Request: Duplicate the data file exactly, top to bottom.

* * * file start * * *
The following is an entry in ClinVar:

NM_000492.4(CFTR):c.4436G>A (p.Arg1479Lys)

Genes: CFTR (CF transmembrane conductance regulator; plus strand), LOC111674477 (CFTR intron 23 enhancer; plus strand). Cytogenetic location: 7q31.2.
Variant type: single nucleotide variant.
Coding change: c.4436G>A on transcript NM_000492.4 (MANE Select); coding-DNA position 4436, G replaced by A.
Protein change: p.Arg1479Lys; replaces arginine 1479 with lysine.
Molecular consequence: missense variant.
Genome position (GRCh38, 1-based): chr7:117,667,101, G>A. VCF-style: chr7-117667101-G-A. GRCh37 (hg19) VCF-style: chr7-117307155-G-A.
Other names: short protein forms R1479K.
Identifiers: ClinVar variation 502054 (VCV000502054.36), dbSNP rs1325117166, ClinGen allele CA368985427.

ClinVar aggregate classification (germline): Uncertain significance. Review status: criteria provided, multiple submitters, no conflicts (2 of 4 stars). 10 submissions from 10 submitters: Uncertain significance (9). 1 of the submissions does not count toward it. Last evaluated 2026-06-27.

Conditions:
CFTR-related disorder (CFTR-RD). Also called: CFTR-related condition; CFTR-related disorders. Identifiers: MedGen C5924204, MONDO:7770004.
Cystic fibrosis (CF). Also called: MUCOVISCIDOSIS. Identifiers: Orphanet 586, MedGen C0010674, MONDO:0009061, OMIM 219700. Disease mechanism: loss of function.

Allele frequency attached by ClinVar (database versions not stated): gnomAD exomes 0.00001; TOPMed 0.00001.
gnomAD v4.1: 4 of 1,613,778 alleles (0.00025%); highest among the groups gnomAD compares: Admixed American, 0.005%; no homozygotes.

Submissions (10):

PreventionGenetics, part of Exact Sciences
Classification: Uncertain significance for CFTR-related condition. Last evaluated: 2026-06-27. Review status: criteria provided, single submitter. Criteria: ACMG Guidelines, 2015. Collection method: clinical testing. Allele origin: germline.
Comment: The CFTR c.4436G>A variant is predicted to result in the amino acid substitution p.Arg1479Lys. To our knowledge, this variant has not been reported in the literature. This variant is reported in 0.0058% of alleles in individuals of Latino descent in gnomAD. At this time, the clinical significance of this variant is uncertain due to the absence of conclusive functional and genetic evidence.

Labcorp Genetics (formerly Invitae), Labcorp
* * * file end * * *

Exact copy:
The following is an entry in ClinVar:

NM_000492.4(CFTR):c.4436G>A (p.Arg1479Lys)

Genes: CFTR (CF transmembrane conductance regulator; plus strand), LOC111674477 (CFTR intron 23 enhancer; plus strand). Cytogenetic location: 7q31.2.
Variant type: single nucleotide variant.
Coding change: c.4436G>A on transcript NM_000492.4 (MANE Select); coding-DNA position 4436, G replaced by A.
Protein change: p.Arg1479Lys; replaces arginine 1479 with lysine.
Molecular consequence: missense variant.
Genome position (GRCh38, 1-based): chr7:117,667,101, G>A. VCF-style: chr7-117667101-G-A. GRCh37 (hg19) VCF-style: chr7-117307155-G-A.
Other names: short protein forms R1479K.
Identifiers: ClinVar variation 502054 (VCV000502054.36), dbSNP rs1325117166, ClinGen allele CA368985427.

ClinVar aggregate classification (germline): Uncertain significance. Review status: criteria provided, multiple submitters, no conflicts (2 of 4 stars). 10 submissions from 10 submitters: Uncertain significance (9). 1 of the submissions does not count toward it. Last evaluated 2026-06-27.

Conditions:
CFTR-related disorder (CFTR-RD). Also called: CFTR-related condition; CFTR-related disorders. Identifiers: MedGen C5924204, MONDO:7770004.
Cystic fibrosis (CF). Also called: MUCOVISCIDOSIS. Identifiers: Orphanet 586, MedGen C0010674, MONDO:0009061, OMIM 219700. Disease mechanism: loss of function.

Allele frequency attached by ClinVar (database versions not stated): gnomAD exomes 0.00001; TOPMed 0.00001.
gnomAD v4.1: 4 of 1,613,778 alleles (0.00025%); highest among the groups gnomAD compares: Admixed American, 0.005%; no homozygotes.

Submissions (10):

PreventionGenetics, part of Exact Sciences
Classification: Uncertain significance for CFTR-related condition. Last evaluated: 2026-06-27. Review status: criteria provided, single submitter. Criteria: ACMG Guidelines, 2015. Collection method: clinical testing. Allele origin: germline.
Comment: The CFTR c.4436G>A variant is predicted to result in the amino acid substitution p.Arg1479Lys. To our knowledge, this variant has not been reported in the literature. This variant is reported in 0.0058% of alleles in individuals of Latino descent in gnomAD. At this time, the clinical significance of this variant is uncertain due to the absence of conclusive functional and genetic evidence.

Labcorp Genetics (formerly Invitae), Labcorp